1. Hi Kirk, I essentially agree with what you have written, and do not see it in disagreement with what I wrote. I definitely agree with the statement that we must state what the problem is before we attempt to solve anything. I also completely agree that the solutions might require big ideas, and not necessarily simple ideas, but I do believe the statement can and should remain simple – look at development and the future vision as a system with interacting parts, and interacting communities. I believe that the resources and brain power of this community is not being taken advantage of, and I believe (no facts to support it, plain belief for whatever it is worth) that this is being done on purpose so as not to interfere with the developers’ agendas (and profits) with the support of elected officials, hence the comment politics as usual.

  5. This was a good “first step” in having a discussion, but a discussion needs to have consistent facts and data. I heard elected officials reference content that was factually inaccurate or outdated. We need to have ALL of our elected officials on the same page in terms of the facts our our region and the numbers being used. This was clearly not the case. When I asked a member on the panel (a council person) if they had heard of Don Weden, the retired Principal Planner for the County of Santa Clara for over 34 years, the answer was no. And I would guess most of the panel has not heard of him or participated in his workshop. I would encourage everyone interested in community activism and the regional needs of the area hear what he has to say. Otherwise, we are not starting with the same facts. If we are all on the same page, then we can have principled discussions on how we move forward. We may not agree on the next steps, but we all need to agree on our current information and data.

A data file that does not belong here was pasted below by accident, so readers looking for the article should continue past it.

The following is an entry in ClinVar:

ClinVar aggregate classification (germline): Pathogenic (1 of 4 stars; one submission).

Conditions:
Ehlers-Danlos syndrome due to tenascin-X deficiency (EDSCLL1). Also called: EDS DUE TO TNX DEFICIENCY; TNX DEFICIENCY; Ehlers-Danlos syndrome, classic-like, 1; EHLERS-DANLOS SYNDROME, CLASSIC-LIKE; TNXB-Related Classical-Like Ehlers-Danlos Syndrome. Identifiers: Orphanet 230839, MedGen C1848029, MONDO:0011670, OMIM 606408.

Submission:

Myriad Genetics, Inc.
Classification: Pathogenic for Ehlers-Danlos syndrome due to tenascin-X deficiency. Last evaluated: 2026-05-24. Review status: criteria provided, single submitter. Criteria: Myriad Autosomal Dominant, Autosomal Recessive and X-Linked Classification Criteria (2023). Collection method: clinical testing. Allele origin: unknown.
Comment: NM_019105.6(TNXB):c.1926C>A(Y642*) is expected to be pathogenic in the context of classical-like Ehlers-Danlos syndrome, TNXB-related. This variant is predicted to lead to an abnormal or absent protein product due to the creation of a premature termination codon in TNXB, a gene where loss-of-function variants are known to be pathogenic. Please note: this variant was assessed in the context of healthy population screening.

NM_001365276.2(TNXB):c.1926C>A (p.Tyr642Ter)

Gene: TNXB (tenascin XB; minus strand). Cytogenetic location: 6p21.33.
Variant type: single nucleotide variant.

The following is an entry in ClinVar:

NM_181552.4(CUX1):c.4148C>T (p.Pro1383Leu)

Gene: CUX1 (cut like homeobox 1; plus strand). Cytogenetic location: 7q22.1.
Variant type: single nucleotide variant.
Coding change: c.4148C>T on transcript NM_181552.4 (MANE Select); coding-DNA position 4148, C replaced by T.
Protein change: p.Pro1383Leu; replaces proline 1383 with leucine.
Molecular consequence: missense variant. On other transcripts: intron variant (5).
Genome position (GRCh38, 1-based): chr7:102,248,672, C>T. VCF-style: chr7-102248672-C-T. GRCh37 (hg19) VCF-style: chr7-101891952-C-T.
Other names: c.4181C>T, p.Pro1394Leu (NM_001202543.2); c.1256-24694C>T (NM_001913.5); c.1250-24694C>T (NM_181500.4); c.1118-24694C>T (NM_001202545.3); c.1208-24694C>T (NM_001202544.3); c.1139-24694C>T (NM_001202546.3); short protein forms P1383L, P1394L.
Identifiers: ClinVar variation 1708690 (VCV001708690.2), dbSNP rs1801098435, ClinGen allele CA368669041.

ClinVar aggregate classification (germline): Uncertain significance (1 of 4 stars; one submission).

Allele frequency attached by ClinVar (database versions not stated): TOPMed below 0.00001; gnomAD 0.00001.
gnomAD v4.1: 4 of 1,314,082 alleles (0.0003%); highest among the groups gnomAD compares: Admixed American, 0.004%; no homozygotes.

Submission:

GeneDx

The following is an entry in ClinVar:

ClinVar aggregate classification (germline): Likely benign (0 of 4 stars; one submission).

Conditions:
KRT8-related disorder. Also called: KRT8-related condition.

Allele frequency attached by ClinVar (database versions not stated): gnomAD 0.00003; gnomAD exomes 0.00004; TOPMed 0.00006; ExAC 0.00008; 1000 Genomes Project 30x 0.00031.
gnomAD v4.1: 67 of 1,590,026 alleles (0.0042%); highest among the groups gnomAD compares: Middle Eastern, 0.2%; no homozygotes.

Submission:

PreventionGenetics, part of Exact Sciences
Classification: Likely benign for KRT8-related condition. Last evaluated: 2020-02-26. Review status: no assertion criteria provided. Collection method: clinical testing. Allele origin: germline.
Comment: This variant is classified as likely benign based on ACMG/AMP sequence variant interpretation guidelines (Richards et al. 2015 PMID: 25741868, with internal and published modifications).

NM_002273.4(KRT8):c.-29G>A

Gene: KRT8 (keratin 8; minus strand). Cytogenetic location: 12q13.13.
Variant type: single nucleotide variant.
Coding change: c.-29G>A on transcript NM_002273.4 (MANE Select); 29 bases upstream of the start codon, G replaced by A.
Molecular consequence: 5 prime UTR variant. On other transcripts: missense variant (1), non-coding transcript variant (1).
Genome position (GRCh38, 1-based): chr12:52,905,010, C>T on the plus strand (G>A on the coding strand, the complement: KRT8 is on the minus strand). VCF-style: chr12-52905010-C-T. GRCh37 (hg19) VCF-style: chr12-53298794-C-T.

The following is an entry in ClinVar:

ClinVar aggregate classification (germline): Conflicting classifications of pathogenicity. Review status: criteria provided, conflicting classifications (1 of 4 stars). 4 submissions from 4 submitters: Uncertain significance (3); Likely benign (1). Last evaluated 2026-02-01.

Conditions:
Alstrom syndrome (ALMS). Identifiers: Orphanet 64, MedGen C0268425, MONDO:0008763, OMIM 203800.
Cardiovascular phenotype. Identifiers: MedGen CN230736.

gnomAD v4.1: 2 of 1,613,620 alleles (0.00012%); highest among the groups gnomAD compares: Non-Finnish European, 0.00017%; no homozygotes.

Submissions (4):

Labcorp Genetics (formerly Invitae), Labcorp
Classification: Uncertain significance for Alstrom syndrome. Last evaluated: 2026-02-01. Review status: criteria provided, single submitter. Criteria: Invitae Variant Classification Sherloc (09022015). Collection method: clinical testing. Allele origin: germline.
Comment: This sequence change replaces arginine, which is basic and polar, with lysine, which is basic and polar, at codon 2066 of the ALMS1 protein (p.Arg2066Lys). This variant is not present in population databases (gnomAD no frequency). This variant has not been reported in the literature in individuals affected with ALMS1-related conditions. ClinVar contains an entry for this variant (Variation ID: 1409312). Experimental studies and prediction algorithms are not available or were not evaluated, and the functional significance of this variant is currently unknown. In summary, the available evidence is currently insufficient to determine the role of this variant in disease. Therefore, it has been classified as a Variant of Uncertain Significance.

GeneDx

You can see him and Project for Public Spaces talk about placemaking at:

    We need to have a regional view and approach here…this is something everyone has agreed on. Would like you to consider getting Don Weden in to speak to your audience. If you need help setting that up, let me know. We need to proactively engage the development community so that positively influence the changes in our communities. And most importantly, we need to be looking at create places we need (even if we personally do not want them) so that we have options for our new residents and our aging communities.